President John F. Kennedy's assassination has stayed in my memory all my life.
I almost got close enough to visit his grave site,
when I was on my first Team H.O.P.E. training in Alexandria VA.
For on one night on my own time, I took a bus tour from my hotel to see Washington DC
and it was when we visited the Iwo Jima flag monument.
I could see JFK's grave site eternal flame flickering not that far way in Arlington.
So close yet so far, as the bus was about to leave and at the same time,
Arlington was being locked down as the Iraq War was to happened the next day.
So close yet, so far and the muffled drums for JFK, I can still hear, to this day...
Written by Sir Richard...
Quotes from John F. Kennedy

From John F. Kennedy he spoke to the Irish Parliament in June 1963.
He took these lines from Bernard Shaws, “Back to Methuselah”
“You see things; and you say ‘Why?’
But I dream things that never were and I say, Why not?”
Do not pray for easy lives. Pray to be stronger men.
-John F. Kennedy
Our most basic common link is that we all inhabit this planet.
We all breathe the same air.
We all cherish our children's future
and we are all mortal.
-John F. Kennedy
The great enemy of the truth is very often not the lie, deliberate,
contrived and dishonest but the myth, persistent, persuasive and unrealistic.
-John F. Kennedy
The problems of the world cannot possibly be solved by skeptics or cynics
whose horizons are limited by the obvious realities.
We need men who can dream of things that never were.
-John F. Kennedy
The world is very different now.
For man holds in his mortal hands the power to abolish all forms of human poverty,
and all forms of human life.
-John F. Kennedy
War will exist until that distant day when the conscientious objector enjoys
the same reputation and prestige that the warrior does today.
-John F. Kennedy
When power leads man toward arrogance, poetry reminds him of his limitations.
When power narrows the area of man's concern,
poetry reminds him of the richness and diversity of existence.
When power corrupts, poetry cleanses.
-John F. Kennedy
And so, my fellow Americans:
ask not what your country can do for you - ask what you can do for your country.
My fellow citizens of the world: ask not what America will do for you,
but what together we can do for the freedom of man.
-John F. Kennedy

"Now For Some Strange Facts About Abraham Lincoln's
& John F. Kennedy's Assassinations"

Abraham Lincoln was elected to Congress in 1846.
John F. Kennedy was elected to Congress in 1946.
Abraham Lincoln was elected President in 1860.
John F. Kennedy was elected President in 1960.
Both were particularly concerned with civil rights.
Both wives lost a child while living in the WhiteHouse.
Both Presidents were shot on a Friday.
Both Presidents were shot in the head.
Lincoln's secretary was named Kennedy.
Kennedy's Secretary was named Lincoln.
Both were assassinated by Southerners.
Both were succeeded by Southerners named Johnson.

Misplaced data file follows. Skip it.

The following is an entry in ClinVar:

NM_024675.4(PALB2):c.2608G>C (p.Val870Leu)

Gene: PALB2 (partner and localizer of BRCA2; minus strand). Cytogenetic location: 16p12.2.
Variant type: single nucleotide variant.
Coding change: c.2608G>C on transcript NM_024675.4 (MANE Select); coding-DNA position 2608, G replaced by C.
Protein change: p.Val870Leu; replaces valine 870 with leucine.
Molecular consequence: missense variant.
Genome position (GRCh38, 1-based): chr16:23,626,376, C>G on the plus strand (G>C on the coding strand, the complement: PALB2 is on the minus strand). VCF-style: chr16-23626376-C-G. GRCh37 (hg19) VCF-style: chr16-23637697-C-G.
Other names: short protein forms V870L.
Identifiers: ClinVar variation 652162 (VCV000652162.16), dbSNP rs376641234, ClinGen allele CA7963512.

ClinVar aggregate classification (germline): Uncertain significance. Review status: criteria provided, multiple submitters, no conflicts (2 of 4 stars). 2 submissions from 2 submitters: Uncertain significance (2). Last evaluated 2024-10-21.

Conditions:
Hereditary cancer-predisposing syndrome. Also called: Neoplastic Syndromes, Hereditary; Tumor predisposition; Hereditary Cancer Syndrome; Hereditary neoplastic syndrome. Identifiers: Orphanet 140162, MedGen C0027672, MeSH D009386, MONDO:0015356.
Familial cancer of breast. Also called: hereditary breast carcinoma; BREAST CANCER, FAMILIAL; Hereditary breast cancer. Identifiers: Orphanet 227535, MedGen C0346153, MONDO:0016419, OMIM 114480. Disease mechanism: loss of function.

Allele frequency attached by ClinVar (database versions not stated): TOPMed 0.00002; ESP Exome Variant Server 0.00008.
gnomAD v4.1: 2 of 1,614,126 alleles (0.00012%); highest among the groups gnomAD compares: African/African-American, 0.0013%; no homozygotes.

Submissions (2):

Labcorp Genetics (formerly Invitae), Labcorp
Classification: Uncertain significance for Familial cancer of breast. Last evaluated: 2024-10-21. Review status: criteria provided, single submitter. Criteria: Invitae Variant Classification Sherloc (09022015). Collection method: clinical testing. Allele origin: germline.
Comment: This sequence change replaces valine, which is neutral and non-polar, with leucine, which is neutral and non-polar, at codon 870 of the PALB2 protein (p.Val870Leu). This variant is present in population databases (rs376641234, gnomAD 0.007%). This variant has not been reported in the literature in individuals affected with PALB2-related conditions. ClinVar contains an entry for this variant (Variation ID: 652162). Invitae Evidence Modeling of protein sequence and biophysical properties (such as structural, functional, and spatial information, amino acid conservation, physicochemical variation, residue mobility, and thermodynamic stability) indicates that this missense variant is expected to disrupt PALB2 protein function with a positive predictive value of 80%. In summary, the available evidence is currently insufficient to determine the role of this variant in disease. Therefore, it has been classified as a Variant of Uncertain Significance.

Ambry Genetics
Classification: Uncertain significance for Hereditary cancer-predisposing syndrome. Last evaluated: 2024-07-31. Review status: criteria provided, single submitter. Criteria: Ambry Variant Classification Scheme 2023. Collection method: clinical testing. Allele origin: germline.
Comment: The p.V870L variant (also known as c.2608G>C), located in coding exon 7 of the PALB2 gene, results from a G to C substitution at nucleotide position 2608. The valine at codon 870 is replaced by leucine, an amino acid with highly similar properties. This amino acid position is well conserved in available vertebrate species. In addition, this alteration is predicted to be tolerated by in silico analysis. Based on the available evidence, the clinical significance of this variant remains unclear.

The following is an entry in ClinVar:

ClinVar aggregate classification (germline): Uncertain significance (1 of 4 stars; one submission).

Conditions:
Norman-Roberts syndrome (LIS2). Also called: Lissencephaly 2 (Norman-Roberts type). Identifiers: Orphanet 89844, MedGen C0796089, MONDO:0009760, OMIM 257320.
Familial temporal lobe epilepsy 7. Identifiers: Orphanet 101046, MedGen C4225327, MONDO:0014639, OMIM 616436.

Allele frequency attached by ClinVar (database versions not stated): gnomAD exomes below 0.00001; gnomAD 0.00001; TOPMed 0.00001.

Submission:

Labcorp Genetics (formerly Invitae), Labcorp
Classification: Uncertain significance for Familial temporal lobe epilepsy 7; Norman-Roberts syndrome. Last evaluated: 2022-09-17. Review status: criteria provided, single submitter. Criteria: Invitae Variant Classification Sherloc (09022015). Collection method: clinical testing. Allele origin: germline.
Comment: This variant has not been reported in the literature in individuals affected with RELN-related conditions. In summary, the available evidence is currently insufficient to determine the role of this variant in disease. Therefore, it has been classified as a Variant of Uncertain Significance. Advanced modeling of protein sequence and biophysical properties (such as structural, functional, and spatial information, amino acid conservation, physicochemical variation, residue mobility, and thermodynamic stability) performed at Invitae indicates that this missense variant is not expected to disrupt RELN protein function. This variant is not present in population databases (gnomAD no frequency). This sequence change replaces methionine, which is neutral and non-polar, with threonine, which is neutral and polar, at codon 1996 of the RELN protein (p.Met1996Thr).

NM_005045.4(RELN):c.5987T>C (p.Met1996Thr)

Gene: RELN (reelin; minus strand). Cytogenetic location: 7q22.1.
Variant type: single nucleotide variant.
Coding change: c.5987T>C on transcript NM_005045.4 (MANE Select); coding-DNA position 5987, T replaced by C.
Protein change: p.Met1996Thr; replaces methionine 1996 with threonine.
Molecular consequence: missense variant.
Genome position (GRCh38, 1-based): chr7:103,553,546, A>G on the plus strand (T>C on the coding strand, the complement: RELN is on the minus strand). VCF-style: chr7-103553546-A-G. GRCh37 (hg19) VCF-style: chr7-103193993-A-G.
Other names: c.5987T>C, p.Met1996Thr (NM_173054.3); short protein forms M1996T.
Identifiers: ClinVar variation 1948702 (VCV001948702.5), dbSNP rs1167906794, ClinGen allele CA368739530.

Andrew Johnson, who succeeded Lincoln, was born in 1808
Lyndon Johnson, who succeeded Kennedy, was born in 1908
Both assassins were known by their three names.
John Wilkes Booth
Lee Harvey Oswald
Both names are composed of fifteen letters.
Lincoln was shot at the theater named "Ford."
Kennedy was shot in a car called "Lincoln" made by "Ford."
Booth and Oswald were assassinated before their trials.
Lincoln was shot in a theater and the assassin ran to a warehouse.
Kennedy was shot from a warehouse and the assassin ran to a theater.

Wednesday, November 21, 2007


Posted by Sir Richard
A knight in thy service of the King of Kings!

Saturday, November 17, 2007

Amazing Grace My Chains Are Gone

William Wilberforce (24 August 1759–29 July 1833) was a British politician and philanthropist. A native of Hull, Yorkshire, he began his political career in 1780 and became Member of Parliament for Yorkshire (1784–1812), and independent supporter of the Tory party. A close friend of Prime Minister William Pitt, in 1785 he underwent a conversion experience and became an evangelical Christian. In 1787 he came into contact with Thomas Clarkson and a group of anti-slave trade activists, including Granville Sharp, Beilby Porteus and Hannah More and Lord Middleton.
At their suggestion he was persuaded to take on the cause, and became one of the leading English abolitionists, heading the parliamentary campaign against the British slave trade, which he saw through to the eventual passage of the Slave Trade Act in 1807.
Wilberforce also championed many other causes and campaigns, including the Reformation of manners and the Society for the Suppression of Vice, Charity schools, the introduction of Christianity to India, the foundation of the Church Mission Society and the Society for the Prevention of Cruelty to Animals.
In later years he supported the campaign for complete abolition, which eventually led to the Slavery Abolition Act in 1833, paving the way for the gradual abolition of internal/indigenous slavery in all British colonies. A tireless campaigner for the abolition of slavery, Wilberforce died just three days after hearing of the passage of the Act through Parliament. He was buried in Westminster Abbey, close to his friend William Pitt.